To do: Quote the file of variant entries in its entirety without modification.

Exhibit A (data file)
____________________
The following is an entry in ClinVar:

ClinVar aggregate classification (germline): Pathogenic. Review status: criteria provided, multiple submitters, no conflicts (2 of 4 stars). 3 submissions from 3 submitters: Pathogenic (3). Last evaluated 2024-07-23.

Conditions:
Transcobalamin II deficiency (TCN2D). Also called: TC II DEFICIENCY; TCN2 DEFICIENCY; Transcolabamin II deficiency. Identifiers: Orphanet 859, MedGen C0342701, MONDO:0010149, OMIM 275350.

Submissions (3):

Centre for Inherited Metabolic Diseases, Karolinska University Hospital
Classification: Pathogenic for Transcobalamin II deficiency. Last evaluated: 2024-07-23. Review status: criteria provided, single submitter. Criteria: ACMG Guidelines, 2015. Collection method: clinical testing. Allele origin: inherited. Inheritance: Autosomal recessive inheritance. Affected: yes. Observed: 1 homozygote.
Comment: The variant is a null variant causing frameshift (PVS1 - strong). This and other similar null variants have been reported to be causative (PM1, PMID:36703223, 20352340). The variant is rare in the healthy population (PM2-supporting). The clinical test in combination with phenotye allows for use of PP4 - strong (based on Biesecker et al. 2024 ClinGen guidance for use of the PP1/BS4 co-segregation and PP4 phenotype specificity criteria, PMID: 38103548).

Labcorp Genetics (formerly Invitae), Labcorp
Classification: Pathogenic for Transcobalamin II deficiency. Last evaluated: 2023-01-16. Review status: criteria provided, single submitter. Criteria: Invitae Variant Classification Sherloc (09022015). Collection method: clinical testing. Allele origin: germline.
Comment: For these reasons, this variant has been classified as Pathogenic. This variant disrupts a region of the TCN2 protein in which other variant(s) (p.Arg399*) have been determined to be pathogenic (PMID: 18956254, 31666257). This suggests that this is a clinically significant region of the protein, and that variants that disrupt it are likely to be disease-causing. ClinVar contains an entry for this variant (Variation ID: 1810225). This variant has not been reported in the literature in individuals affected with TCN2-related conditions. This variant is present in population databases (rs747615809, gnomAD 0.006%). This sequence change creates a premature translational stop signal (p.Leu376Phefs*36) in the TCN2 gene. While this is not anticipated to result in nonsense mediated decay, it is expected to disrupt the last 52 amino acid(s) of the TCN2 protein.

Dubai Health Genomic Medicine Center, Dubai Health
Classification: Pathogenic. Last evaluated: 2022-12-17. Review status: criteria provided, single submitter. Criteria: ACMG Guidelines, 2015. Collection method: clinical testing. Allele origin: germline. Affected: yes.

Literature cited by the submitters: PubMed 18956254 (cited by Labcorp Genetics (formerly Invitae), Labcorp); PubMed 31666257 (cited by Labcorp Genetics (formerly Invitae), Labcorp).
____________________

The following is an entry in ClinVar:

ClinVar aggregate classification (germline): Pathogenic. Review status: criteria provided, multiple submitters, no conflicts (2 of 4 stars). 3 submissions from 3 submitters: Pathogenic (3). Last evaluated 2024-07-23.

Conditions:
Transcobalamin II deficiency (TCN2D). Also called: TC II DEFICIENCY; TCN2 DEFICIENCY; Transcolabamin II deficiency. Identifiers: Orphanet 859, MedGen C0342701, MONDO:0010149, OMIM 275350.

Submissions (3):

Centre for Inherited Metabolic Diseases, Karolinska University Hospital
Classification: Pathogenic for Transcobalamin II deficiency. Last evaluated: 2024-07-23. Review status: criteria provided, single submitter. Criteria: ACMG Guidelines, 2015. Collection method: clinical testing. Allele origin: inherited. Inheritance: Autosomal recessive inheritance. Affected: yes. Observed: 1 homozygote.
Comment: The variant is a null variant causing frameshift (PVS1 - strong). This and other similar null variants have been reported to be causative (PM1, PMID:36703223, 20352340). The variant is rare in the healthy population (PM2-supporting). The clinical test in combination with phenotye allows for use of PP4 - strong (based on Biesecker et al. 2024 ClinGen guidance for use of the PP1/BS4 co-segregation and PP4 phenotype specificity criteria, PMID: 38103548).

Labcorp Genetics (formerly Invitae), Labcorp
Classification: Pathogenic for Transcobalamin II deficiency. Last evaluated: 2023-01-16. Review status: criteria provided, single submitter. Criteria: Invitae Variant Classification Sherloc (09022015). Collection method: clinical testing. Allele origin: germline.
Comment: For these reasons, this variant has been classified as Pathogenic. This variant disrupts a region of the TCN2 protein in which other variant(s) (p.Arg399*) have been determined to be pathogenic (PMID: 18956254, 31666257). This suggests that this is a clinically significant region of the protein, and that variants that disrupt it are likely to be disease-causing. ClinVar contains an entry for this variant (Variation ID: 1810225). This variant has not been reported in the literature in individuals affected with TCN2-related conditions. This variant is present in population databases (rs747615809, gnomAD 0.006%). This sequence change creates a premature translational stop signal (p.Leu376Phefs*36) in the TCN2 gene. While this is not anticipated to result in nonsense mediated decay, it is expected to disrupt the last 52 amino acid(s) of the TCN2 protein.

Dubai Health Genomic Medicine Center, Dubai Health
Classification: Pathogenic. Last evaluated: 2022-12-17. Review status: criteria provided, single submitter. Criteria: ACMG Guidelines, 2015. Collection method: clinical testing. Allele origin: germline. Affected: yes.

Literature cited by the submitters: PubMed 18956254 (cited by Labcorp Genetics (formerly Invitae), Labcorp); PubMed 31666257 (cited by Labcorp Genetics (formerly Invitae), Labcorp).